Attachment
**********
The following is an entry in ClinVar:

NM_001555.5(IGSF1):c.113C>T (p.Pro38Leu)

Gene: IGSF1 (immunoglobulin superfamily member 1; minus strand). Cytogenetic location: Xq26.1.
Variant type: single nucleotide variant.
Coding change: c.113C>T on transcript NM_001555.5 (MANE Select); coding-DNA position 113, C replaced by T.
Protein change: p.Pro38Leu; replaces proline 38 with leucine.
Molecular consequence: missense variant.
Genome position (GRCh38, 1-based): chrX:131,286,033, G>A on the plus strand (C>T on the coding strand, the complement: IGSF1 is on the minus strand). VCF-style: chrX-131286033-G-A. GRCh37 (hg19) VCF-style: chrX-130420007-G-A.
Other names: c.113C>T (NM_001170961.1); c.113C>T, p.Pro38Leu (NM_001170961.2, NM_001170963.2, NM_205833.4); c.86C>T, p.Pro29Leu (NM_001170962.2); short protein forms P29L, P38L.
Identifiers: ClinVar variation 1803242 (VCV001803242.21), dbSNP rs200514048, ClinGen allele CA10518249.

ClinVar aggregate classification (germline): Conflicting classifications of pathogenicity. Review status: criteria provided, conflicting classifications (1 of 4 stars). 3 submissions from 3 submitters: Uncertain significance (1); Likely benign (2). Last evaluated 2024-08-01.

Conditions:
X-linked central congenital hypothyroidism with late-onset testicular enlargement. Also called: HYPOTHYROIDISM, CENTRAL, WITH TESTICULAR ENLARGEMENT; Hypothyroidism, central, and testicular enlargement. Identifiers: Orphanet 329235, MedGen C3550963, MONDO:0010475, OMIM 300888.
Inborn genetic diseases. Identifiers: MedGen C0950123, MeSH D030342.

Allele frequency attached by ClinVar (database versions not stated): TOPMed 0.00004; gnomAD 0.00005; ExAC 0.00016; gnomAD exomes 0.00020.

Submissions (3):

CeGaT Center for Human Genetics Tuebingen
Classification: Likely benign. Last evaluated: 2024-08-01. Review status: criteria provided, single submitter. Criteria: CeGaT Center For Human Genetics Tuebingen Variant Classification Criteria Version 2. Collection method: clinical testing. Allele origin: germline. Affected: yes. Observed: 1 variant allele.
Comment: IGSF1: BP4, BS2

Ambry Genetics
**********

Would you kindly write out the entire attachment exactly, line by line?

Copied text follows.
The following is an entry in ClinVar:

NM_001555.5(IGSF1):c.113C>T (p.Pro38Leu)

Gene: IGSF1 (immunoglobulin superfamily member 1; minus strand). Cytogenetic location: Xq26.1.
Variant type: single nucleotide variant.
Coding change: c.113C>T on transcript NM_001555.5 (MANE Select); coding-DNA position 113, C replaced by T.
Protein change: p.Pro38Leu; replaces proline 38 with leucine.
Molecular consequence: missense variant.
Genome position (GRCh38, 1-based): chrX:131,286,033, G>A on the plus strand (C>T on the coding strand, the complement: IGSF1 is on the minus strand). VCF-style: chrX-131286033-G-A. GRCh37 (hg19) VCF-style: chrX-130420007-G-A.
Other names: c.113C>T (NM_001170961.1); c.113C>T, p.Pro38Leu (NM_001170961.2, NM_001170963.2, NM_205833.4); c.86C>T, p.Pro29Leu (NM_001170962.2); short protein forms P29L, P38L.
Identifiers: ClinVar variation 1803242 (VCV001803242.21), dbSNP rs200514048, ClinGen allele CA10518249.

ClinVar aggregate classification (germline): Conflicting classifications of pathogenicity. Review status: criteria provided, conflicting classifications (1 of 4 stars). 3 submissions from 3 submitters: Uncertain significance (1); Likely benign (2). Last evaluated 2024-08-01.

Conditions:
X-linked central congenital hypothyroidism with late-onset testicular enlargement. Also called: HYPOTHYROIDISM, CENTRAL, WITH TESTICULAR ENLARGEMENT; Hypothyroidism, central, and testicular enlargement. Identifiers: Orphanet 329235, MedGen C3550963, MONDO:0010475, OMIM 300888.
Inborn genetic diseases. Identifiers: MedGen C0950123, MeSH D030342.

Allele frequency attached by ClinVar (database versions not stated): TOPMed 0.00004; gnomAD 0.00005; ExAC 0.00016; gnomAD exomes 0.00020.

Submissions (3):

CeGaT Center for Human Genetics Tuebingen
Classification: Likely benign. Last evaluated: 2024-08-01. Review status: criteria provided, single submitter. Criteria: CeGaT Center For Human Genetics Tuebingen Variant Classification Criteria Version 2. Collection method: clinical testing. Allele origin: germline. Affected: yes. Observed: 1 variant allele.
Comment: IGSF1: BP4, BS2

Ambry Genetics